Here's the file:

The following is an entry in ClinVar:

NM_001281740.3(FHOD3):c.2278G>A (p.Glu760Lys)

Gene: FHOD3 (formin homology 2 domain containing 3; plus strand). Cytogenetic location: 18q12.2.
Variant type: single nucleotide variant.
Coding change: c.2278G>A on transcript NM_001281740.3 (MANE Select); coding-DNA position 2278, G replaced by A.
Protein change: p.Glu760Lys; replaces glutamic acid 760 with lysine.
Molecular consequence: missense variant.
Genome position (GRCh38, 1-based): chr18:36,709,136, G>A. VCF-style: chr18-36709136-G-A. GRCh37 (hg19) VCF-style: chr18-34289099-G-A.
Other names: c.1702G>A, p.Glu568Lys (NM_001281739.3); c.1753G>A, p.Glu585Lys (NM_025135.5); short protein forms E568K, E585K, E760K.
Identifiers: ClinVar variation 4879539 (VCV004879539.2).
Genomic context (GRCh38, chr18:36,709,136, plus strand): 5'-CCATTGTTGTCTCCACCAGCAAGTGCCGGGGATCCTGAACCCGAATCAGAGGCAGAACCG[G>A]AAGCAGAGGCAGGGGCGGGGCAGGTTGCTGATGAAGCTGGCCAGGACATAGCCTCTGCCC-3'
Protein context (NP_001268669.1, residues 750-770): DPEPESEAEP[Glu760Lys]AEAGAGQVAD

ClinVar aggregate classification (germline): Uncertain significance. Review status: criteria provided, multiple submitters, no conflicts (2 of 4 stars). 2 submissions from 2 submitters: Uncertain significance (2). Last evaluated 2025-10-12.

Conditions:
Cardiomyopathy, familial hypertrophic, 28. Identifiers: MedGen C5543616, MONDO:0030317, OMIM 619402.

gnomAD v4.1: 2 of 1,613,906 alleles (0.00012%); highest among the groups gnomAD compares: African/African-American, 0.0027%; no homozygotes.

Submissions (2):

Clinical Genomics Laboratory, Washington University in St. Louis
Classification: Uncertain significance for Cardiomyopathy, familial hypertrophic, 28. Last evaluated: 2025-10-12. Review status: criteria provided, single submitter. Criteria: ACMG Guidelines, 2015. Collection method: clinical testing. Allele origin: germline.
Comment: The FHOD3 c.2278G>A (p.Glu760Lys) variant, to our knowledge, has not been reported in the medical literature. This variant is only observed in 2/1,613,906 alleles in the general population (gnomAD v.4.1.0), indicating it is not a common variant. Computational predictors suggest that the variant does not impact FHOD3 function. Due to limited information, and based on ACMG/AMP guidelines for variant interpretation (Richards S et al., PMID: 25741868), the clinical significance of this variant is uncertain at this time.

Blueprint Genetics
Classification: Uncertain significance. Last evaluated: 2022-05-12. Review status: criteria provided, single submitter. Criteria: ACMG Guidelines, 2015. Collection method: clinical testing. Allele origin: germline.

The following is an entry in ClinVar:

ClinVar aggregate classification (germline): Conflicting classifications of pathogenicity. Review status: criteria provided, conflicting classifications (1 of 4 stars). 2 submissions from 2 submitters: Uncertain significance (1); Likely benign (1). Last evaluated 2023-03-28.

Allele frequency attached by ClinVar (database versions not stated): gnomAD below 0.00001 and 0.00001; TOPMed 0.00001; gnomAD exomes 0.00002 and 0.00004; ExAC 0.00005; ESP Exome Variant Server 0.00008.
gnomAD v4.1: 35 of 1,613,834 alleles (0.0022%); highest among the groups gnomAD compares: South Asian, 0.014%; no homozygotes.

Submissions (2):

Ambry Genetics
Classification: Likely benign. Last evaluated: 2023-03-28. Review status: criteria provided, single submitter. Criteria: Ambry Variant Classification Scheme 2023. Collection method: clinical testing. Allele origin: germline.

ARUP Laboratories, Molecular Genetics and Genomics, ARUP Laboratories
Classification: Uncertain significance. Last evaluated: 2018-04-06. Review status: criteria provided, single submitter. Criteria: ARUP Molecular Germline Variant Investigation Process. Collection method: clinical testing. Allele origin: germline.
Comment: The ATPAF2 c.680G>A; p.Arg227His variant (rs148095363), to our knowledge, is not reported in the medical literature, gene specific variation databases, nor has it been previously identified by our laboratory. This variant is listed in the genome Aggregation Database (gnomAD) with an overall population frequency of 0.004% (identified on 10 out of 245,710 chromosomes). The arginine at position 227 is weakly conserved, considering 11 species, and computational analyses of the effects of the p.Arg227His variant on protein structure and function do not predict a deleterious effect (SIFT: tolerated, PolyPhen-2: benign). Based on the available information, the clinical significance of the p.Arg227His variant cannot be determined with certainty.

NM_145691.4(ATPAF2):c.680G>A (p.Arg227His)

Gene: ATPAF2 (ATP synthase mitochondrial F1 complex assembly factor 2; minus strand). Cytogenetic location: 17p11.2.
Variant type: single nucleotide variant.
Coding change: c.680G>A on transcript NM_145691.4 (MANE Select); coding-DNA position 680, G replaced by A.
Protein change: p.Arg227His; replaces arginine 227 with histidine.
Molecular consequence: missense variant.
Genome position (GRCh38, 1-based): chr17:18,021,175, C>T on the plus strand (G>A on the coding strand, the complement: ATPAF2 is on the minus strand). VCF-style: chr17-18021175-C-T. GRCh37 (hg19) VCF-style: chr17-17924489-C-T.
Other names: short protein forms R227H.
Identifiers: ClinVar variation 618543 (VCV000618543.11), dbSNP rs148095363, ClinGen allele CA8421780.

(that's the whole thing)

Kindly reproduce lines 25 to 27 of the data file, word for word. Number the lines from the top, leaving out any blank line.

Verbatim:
Allele frequency attached by ClinVar (database versions not stated): gnomAD below 0.00001 and 0.00001; TOPMed 0.00001; gnomAD exomes 0.00002 and 0.00004; ExAC 0.00005; ESP Exome Variant Server 0.00008.
gnomAD v4.1: 35 of 1,613,834 alleles (0.0022%); highest among the groups gnomAD compares: South Asian, 0.014%; no homozygotes.

Submissions (2):